Category Archives: Exhibits

Fish Tales Exhibit

Have you been in to the Community Waterfront Heritage Centre this summer to see the featured 2018 exhibit? The Centre is open from 10 to 4, seven days a week until Canadian Thanksgiving Sunday. 

Artifacts, photographs and a diorama tell the stories of the commercial and pleasure fishing in Owen Sound and area. 

Two of the photographs in the exhibit are by local photographer, Willy Waterton and were taken in 1980.  Duncan Moulton was a third generation fisherman, and one of the last in Owen Sound. 

Owen Sound commercial fisherman, Duncan Moulton, taken in 1980. photos copyright Willy Waterton

There is a gallery guide available to use in the museum when viewing the exhibit panels.

Fish Artifacts at the Community Waterfront Heritage Centre in Owen Sound

By Wendy Tomlinson, Curator/Manager

These taxidermy mounts are of a German Brown Trout, Large Mouth Black Bass, and a Northern Pike. They were all caught in the Grey Bruce area, in the late 1920s. The (female) Brown Trout weighed two pounds, eight ounces, and was seventeen inches long when caught. This mount features a small donors’ plaque listing the donor as the Owen Sound Chamber of Commerce. The large mouth bass weighed three pounds and was eighteen inches long when caught at Chesley Lake by George W. Williams using ‘bait’. Using a trolling rig, the pike was also caught by George W. Williams, in Chesley Lake in 1926. The pike is thirty-three inches long and weighed eight pounds when caught. While it is not known who the taxidermy artist was that created these specimens, they were most probably produced locally, and feature matching glass and oak cases. The fish are in good condition, but have discoloured somewhat, over the years. These specimens make a wonderful addition to the CWHC collection and will be featured in the 2018 summer exhibit, as they are a great example of sport fish that were commonly caught during that period in Grey Bruce.

Taxidermy is the art of preparing, stuffing, mounting and displaying the skins of animals, especially vertebrates. Preserving animal skins is a practice from ancient times and embalmed animals have been found with Egyptian mummies, and throughout many cultures around the world. In the 18th century, hunters began bringing their trophies to upholstery shops, where the upholsterers would stuff tanned animal skins with rags, straw and clay. Eventually more sophisticated lightweight wire frames, wrapped in cotton, supported the sewn skins and advances in preservation techniques produced more lifelike results. The Great Exhibition in London in 1851 included a large display of mounted birds by famed English ornithologist John Hancock, which garnered enormous interest and contributed greatly to the popularity of taxidermy during the Victorian era, when no parlour was complete without taxidermy décor.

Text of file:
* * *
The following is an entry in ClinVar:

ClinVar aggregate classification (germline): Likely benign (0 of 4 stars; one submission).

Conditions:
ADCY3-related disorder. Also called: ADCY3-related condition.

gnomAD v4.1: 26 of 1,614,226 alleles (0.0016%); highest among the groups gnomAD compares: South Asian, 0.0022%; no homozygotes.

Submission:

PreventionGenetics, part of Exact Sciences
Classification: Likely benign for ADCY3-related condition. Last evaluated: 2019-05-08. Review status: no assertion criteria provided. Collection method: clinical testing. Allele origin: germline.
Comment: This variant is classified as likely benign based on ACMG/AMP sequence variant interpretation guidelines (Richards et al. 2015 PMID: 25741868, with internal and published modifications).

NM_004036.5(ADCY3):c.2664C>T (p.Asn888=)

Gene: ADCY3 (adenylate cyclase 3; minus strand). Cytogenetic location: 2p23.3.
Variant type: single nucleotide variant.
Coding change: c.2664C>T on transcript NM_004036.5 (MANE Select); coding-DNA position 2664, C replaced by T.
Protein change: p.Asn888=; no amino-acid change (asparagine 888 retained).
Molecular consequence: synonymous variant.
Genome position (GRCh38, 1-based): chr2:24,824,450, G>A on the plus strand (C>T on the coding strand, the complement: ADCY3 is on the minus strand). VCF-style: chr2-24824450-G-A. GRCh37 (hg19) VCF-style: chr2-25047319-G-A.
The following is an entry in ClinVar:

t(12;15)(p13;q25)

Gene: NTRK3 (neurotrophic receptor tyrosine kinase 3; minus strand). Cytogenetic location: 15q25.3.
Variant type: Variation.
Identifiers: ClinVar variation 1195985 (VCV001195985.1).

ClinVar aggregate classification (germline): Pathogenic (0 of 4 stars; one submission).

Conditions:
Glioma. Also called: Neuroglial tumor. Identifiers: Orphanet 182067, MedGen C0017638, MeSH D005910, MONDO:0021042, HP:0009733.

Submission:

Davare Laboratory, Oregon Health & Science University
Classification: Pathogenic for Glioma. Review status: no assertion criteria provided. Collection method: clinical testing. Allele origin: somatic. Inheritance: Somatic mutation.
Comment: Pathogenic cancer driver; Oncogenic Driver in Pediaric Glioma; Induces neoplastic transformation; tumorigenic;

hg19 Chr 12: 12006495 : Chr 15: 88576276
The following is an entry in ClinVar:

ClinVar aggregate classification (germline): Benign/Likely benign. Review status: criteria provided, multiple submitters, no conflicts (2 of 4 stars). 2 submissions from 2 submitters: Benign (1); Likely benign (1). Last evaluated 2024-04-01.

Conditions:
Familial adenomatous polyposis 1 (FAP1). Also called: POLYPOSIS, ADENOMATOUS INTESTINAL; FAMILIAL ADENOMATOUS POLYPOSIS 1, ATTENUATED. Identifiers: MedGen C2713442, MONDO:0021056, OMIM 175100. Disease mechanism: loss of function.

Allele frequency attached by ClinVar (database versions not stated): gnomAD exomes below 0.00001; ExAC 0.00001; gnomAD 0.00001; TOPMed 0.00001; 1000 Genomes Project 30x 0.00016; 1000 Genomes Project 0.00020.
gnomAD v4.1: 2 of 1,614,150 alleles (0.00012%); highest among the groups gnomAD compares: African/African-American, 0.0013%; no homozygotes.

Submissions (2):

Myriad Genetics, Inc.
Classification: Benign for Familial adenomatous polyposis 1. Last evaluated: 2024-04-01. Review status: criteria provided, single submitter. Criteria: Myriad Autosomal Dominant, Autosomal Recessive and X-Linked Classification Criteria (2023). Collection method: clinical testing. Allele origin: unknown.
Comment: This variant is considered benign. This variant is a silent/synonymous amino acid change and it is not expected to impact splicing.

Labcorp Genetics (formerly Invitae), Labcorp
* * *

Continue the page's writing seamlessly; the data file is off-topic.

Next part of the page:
Since then, preservation techniques have greatly improved, allowing for better quality mounts using less toxic materials; however, the traditional method of retaining the original skull and leg bones of a specimen and using them as the basis for a mannequin made of wood continues. Modern taxidermists work with polyester resin, fibreglass cloth, manufactured Styrofoam mounts, factory produced glass eyes, artificial teeth, tongues, claws, beaks and legs are commonly used. Today, creating a trophy mount need not involve preserving the actual body of the animal. Instead, detailed photos and measurements are taken so that the taxidermist can create an exact replica in resin. The benefit of this is that no animals are killed in the process and this has somewhat helped take the pressure off endangered and protected species. In the world of ‘catch & release’ sport fishing, this is a prevalent option.

This article was first published in the September 2017 issue of The Grey County Historian.

Fish Tales Logo Exhibit 2018

Made in Owen Sound — John Harrison & Sons

Three brothers, John, Robert and William Harrison, established mills in Owen Sound. Robert had a grist (flour) mill; William ran a carding (woollen) mill and John had a saw mill.

John’s first saw mill was located along the Sydenham River near the other two mills but after it was flooded out, he relocated it to a location on the Pottawatomi River. John Harrison died in 7 February 1902 but the business continued under the name John Harrison and Sons. An advertisement in Owen Sound on the Georgian Bay Canada (1911) said the company manufactured: pine, hardwood and hemlock timbers, lumber, sash doors, flooring, siding, etc.” This booklet also includes ten photographs of the different stages of the lumber industry.

In an article in the Daily Sun Times of 8 January 1938, E. J. Harrison, President of the company was interviewed. John Harrison and Sons was a year round business. The company had a winter camp at Fitzwilliam Island.

Business had improved in 1937. A housing shortage resulted in the need for lumber due to the renovation of many of the big houses being renovated and made into apartments. The company also provided lumber for the building of Strathcona School, new private residences and the docks on the west side of the harbour near the elevator.

The Company had a tug, the Harrison and a barge for towing and transporting raw material down from the north shore of Lake Huron.

Although this thriving business no longer exists, the family name lives on in the community.

Made in Owen Sound is the featured exhibit Summer 2017 at the Community Waterfront Heritage Centre. Be sure to visit.

Be sure to visit the 2017 featured exhibit to learn about other Owen Sound industries that played an important part in the life of the people of Owen Sound and area.